My rating: (5 / 5)
Ah the American south in the 1950’s… what an idyllic, peaceful, terrifying and awful place and time to live.
I am so often horrified by the ways in which humans treat(ed) one another, and this book highlights some of the worst things people can do.
The Dry Grass of August follows a family on vacation. There’s mom, older sister with a new driver’s license, middle sister, little sister, and toddler boy. There’s also Mary, their “girl” as she is referred to, who functions as nanny, maid, cook and semi-therapist for the family. She, not surprisingly given the times, is black, which means the world in general treats her in not such a nice way.
Unfortunately, most of the family, excepting the middle daughter – the protagonist of the novel – treats her pretty badly as well, especially the parents. And the world at large? Well, it sucks. Everywhere they travel is a struggle, from finding a bathroom or water fountain to eating in a restaurant or staying in a motel.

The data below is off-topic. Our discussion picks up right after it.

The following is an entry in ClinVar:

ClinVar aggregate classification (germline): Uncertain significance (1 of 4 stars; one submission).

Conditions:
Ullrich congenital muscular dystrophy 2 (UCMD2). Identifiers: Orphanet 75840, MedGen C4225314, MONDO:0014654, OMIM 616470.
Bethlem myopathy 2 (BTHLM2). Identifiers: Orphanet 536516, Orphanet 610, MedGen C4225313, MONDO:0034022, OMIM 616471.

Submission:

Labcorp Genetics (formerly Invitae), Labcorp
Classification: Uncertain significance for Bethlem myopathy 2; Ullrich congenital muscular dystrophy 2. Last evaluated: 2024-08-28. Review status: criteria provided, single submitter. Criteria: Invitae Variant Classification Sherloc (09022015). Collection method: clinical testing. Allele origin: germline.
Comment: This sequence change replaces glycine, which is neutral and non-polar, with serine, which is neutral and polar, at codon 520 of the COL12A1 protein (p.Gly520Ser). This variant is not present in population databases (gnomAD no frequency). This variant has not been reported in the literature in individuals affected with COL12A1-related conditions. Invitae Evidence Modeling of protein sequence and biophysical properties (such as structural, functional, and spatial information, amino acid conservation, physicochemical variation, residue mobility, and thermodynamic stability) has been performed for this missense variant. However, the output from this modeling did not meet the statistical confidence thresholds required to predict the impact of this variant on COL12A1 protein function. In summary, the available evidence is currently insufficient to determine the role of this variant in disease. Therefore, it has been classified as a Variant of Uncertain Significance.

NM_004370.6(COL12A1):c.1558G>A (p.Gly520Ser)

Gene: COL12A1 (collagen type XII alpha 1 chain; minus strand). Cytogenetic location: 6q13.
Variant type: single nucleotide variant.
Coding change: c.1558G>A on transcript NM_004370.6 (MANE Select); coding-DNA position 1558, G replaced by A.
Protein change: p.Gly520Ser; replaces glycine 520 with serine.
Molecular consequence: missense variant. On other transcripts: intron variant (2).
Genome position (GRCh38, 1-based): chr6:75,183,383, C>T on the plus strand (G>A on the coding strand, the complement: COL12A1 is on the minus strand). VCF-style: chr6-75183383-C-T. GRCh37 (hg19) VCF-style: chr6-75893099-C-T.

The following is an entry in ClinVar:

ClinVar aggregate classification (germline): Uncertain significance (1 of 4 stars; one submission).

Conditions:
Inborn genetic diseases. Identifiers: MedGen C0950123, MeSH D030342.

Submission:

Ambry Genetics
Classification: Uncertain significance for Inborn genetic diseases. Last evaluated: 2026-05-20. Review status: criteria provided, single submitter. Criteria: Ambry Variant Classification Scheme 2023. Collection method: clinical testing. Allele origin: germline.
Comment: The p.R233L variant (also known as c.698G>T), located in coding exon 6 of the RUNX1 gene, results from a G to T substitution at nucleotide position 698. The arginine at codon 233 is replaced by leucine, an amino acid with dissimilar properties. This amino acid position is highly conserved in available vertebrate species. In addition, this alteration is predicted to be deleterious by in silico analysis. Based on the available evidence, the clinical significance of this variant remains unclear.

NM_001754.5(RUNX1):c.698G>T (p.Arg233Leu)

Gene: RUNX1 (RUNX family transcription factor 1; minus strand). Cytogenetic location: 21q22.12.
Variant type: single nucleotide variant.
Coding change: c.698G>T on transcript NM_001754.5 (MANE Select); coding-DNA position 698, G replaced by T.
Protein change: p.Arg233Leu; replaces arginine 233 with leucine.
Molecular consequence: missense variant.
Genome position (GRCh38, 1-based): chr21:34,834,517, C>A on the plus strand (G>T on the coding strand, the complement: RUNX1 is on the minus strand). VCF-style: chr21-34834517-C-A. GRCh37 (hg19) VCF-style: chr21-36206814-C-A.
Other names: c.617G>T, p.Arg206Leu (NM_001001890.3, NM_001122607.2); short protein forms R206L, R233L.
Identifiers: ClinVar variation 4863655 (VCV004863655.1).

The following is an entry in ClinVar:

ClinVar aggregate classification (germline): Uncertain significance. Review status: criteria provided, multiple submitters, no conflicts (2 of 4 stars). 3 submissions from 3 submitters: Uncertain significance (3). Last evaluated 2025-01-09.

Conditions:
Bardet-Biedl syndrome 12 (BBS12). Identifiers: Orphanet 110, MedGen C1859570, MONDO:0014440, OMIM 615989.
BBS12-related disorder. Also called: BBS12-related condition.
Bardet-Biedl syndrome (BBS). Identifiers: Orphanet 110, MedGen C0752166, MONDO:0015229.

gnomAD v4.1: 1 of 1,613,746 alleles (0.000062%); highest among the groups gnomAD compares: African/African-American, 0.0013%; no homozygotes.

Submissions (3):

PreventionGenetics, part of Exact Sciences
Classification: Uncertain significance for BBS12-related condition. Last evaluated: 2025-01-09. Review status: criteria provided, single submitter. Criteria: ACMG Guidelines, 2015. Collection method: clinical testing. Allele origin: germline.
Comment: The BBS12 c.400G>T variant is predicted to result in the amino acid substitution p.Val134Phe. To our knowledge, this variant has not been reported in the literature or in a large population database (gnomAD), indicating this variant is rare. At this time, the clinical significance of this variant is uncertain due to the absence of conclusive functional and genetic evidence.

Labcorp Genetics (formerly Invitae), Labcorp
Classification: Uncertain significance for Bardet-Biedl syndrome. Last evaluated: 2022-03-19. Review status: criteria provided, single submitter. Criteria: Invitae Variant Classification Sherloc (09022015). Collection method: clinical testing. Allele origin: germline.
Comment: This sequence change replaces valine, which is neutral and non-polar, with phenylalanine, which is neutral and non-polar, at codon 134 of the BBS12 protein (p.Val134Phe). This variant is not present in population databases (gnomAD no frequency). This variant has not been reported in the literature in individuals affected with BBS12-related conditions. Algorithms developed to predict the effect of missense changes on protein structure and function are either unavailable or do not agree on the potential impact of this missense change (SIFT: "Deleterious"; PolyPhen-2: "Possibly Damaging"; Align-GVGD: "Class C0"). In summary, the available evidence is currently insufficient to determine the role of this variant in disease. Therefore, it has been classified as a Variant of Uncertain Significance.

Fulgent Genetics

All of this happens against the backdrop of the Supreme Court in the US outlawing segregation in public schools, which has the racist public in an uproar. Anti-segregation groups are forming everywhere and hate speech is on the lips of those all around them.
When the family runs straight into some of those racists, they learn just how brutal life can be for someone they didn’t realize until it was too late was truly the center of their family.
This book made me cry in a couple of places. It’s a very emotional novel, and is well-written in these scenes. It is overwrought, but very real. The characters are sharply drawn, and go through quite a lot of development, for those who, like me, love character-based novels. The writing explores the notion of family and love, race and prejudice against a richly textured historical backdrop.